Rapid test offers new weapon against chlamydia
A new rapid test for chlamydia, the world's most common sexually transmitted infection, has proved successful in trials and could help rein in a worrying rise in the disease, British scientists said on Friday.
LONDON - A new rapid test for chlamydia, the world's most common sexually transmitted infection, has proved successful in trials and could help rein in a worrying rise in the disease, British scientists said on Friday.
The test is able to detect chlamydia in less than 30 minutes -- and often much faster.
Its speed could also mean it becomes a vital diagnostic tool in the developing world where chlamydia, which can cause infertility, is a largely hidden menace.
The new Chlamydia Rapid Test (CRT) detects bacteria from self-collected vaginal swabs, which are much simpler to obtain than cervical swabs required by existing rapid tests. It is also up to twice as accurate.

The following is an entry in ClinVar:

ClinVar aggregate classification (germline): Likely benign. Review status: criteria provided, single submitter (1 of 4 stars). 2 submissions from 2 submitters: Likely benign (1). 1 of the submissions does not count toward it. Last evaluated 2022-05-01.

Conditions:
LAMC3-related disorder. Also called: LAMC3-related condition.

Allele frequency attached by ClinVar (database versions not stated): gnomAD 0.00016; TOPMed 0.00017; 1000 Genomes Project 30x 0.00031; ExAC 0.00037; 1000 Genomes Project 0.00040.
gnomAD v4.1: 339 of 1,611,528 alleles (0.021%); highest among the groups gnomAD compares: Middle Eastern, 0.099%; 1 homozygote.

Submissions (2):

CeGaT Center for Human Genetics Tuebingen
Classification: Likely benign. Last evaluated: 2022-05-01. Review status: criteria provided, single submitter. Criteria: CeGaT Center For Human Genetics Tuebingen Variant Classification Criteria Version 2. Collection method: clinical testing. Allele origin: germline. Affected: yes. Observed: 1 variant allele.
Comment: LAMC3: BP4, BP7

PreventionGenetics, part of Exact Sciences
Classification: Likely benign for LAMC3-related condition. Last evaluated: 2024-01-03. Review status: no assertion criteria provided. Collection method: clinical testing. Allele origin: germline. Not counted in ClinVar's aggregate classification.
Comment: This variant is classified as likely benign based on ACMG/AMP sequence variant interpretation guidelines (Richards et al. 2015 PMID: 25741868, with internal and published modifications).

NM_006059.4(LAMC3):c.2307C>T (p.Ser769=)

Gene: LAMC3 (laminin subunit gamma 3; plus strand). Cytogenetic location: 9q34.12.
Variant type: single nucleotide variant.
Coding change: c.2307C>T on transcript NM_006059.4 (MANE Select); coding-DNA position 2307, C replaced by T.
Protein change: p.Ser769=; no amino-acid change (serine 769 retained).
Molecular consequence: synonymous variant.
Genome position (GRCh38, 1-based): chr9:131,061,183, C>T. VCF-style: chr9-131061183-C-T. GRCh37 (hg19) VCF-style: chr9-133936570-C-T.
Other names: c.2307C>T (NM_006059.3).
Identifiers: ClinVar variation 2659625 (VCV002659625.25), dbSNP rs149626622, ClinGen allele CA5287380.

"The speed of the CRT means that we can provide a 'test and treat' strategy, offering immediate clinical care to the patient," said Helen Lee of the University of Cambridge, whose research team developed the test.
That could make it particularly useful in mobile clinics or amongst difficult-to-reach populations in the developing world, where high-risk groups such as female sex workers frequently carry the disease undetected.
Chlamydia is easily cured with antibiotics, but often goes undiagnosed. When untreated, it can cause severe health consequences, particularly for women, such as pelvic inflammatory disease, ectopic pregnancy and infertility.
The test will be made available by a university spinout company Diagnostics for the Real World in early 2008. The firm plans to provide the test at virtually cost price to the public sector in developing countries.
An evaluation of the test in three British clinics was reported in the British Medical Journal.